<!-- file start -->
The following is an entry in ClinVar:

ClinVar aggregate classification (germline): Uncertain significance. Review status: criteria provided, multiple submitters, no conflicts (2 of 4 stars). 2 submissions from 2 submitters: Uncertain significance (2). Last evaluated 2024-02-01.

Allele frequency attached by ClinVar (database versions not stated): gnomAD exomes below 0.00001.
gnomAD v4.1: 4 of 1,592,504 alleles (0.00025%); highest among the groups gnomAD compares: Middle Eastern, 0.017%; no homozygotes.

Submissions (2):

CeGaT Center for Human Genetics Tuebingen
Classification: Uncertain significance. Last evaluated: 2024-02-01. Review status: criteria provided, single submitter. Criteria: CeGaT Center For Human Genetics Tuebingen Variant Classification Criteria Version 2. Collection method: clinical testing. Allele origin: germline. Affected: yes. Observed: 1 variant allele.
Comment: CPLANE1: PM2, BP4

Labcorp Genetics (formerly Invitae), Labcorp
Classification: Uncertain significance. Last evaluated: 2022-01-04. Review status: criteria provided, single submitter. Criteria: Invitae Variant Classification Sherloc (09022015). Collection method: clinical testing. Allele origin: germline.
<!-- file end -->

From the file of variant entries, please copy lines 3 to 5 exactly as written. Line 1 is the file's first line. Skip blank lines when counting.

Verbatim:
Allele frequency attached by ClinVar (database versions not stated): gnomAD exomes below 0.00001.
gnomAD v4.1: 4 of 1,592,504 alleles (0.00025%); highest among the groups gnomAD compares: Middle Eastern, 0.017%; no homozygotes.

Submissions (2):